The hour with the class goes quickly, and George wraps up by
good-naturedly posing for photos with the class and teachers. In this setting, he can almost pass for an avuncular principal instead of country music’s greatest living singer, the man whose recordings of songs such as “He Stopped Loving Her Today” and “She Thinks I Still Care” became a part of American music’s fabric. 

Bidding everyone farewell, he makes his way to his car. Once back behind the wheel, he turns up the heat on this particularly chilly Tennessee day and tunes the stereo to WSM 650AM, home of the Grand Ole Opry.

There are more farewell tour dates on the horizon and George is looking forward to them. But then, once the bus is parked, the band dismissed, and the lights come down on that final blowout at the Bridgestone in November, what will he do?

“Probably go nuts,” George says, not missing a beat.

And with that he pulls back out into traffic. 

Mr. Jones Goes to School

An hour spent with George Jones can yield pearls of hard-won wisdom. Here’s some of what he shared with granddaughter Breann’s music-history class.

On today’s country: “These kids nowadays, they’re liking this halfway pop-rock stuff. I don’t blame them. Everything changes every few years. But I’ll always love the traditional country music. And they have a right to like what they like. But I’m sorry, I don’t like it—I like some of it, I really do, but most of it, it sounds a lot alike.

On his love of the guitar as a child: “I’d take my guitar and hide it in the woods and cover it with leaves, and before I’d make it to the schoolhouse, I’d go back and get my guitar and sit by one of the trees and pick.”

On his connection with sad songs: “Sad songs, they just seem to overwhelm me. I get into it and I actually feel like I’m living that part when I sing a sad song. It’s like everyday-life things. That’s the way country music used to be. It told a story.”

On his drug and alcohol abuse: “I’m in a business that can’t keep away from people drinking. We start off in lots of honky-tonks, in little bars, and then to the dance halls, and a lot of people come there to have a good time, drink and dance.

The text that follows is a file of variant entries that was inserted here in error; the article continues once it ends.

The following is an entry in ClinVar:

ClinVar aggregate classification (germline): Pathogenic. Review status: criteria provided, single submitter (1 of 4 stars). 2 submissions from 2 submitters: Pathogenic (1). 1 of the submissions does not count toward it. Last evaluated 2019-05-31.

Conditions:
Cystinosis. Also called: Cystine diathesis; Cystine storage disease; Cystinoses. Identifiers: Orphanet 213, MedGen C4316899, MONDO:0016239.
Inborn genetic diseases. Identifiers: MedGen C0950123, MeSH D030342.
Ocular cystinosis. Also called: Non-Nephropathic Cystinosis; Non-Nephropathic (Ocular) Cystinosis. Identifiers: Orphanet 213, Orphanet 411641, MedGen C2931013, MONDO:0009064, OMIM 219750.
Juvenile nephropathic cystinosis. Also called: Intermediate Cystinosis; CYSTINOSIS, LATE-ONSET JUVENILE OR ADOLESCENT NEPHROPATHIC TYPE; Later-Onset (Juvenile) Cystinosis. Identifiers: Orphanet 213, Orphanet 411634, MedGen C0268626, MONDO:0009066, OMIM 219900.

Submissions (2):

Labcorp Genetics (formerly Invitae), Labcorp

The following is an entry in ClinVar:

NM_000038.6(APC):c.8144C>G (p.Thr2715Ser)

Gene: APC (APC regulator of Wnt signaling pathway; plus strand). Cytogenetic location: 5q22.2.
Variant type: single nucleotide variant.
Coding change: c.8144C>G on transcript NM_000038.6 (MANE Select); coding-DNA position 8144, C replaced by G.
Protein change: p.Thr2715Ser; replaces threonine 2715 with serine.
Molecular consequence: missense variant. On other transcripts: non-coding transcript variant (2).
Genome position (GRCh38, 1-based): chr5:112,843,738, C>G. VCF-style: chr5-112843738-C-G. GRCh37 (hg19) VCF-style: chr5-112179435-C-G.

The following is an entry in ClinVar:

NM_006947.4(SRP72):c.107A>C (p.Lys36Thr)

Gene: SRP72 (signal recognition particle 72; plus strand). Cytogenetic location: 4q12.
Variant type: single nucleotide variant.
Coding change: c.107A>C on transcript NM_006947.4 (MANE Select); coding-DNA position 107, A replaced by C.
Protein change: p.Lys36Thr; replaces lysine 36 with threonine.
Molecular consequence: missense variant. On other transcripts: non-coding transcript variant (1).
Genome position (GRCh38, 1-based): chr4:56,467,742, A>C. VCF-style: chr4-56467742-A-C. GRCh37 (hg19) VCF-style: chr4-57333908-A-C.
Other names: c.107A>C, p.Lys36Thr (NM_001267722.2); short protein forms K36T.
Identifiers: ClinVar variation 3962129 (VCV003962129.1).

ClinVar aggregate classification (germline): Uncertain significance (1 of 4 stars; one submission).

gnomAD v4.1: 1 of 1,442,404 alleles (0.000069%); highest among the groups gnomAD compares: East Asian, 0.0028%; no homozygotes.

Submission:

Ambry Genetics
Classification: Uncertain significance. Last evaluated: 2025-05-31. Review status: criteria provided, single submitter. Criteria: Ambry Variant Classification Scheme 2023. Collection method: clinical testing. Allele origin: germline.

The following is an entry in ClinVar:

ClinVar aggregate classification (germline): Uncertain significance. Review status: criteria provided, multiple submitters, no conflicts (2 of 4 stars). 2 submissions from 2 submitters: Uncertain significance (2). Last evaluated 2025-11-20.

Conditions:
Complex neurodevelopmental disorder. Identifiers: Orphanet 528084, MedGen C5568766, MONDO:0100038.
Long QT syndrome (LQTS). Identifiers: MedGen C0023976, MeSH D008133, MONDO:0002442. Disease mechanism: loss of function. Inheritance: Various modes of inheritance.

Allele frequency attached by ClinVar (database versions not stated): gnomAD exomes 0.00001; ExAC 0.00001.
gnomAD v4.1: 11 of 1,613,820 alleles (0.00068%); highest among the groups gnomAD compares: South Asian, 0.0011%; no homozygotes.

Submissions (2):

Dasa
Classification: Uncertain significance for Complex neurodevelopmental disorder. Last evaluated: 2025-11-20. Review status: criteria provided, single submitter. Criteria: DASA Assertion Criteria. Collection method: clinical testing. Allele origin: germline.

I started out drinking Coca-Cola. At intermission, you’d go out and say hi to everybody. You gotta be very strong and a bunch of steps ahead of everybody that drinks and does those things. You know, birds of a feather fly together. If you don’t stay away from those types, then you can’t keep your mind clear.”

On what motivated him in his career: “I fell in love with the country music and the gospel music on the Grand Ole Opry. . . . It was all through me.

I don’t think it missed a big toe. It was something I loved. It’s like today’s people, they want to be a star overnight. You can’t expect to be that, unless you love it. As Waylon Jennings said, you have to have your heart, soul and everything into it. Don’t even think about the money. Let money and glory be your last thing.”

On his infamous lawnmower ride: “I lived in Texas during my bad times, and I came home finally off a two-week tour and ended up in Dallas. When I got home, [my family] had all my vehicles hid from me. As soon as I got out and went in the house, they took my car. Anyhow, one day I was suffering a little bit and I looked out the window and saw this little 10HP Cub Cadet. I said, ‘Aw, no, they’d have took the keys out of that, too.’ My brother-in-law came to make sure I stayed home, but he was at the other end of the house, so I jumped out the window and, sure enough, the key was in it! It cranked right up, and I took off to town. I got down as far as I could go to catch a ride and dumped the Cadet in the ditch by the culvert. . . . These are things that are dumb, and then again, you don’t know why you do them. But you get overwhelmed smelling people’s breath with whiskey and all that stuff. It gets overbearing. It just got the best of me, and it’ll do that to entertainers, if you’re not strong.”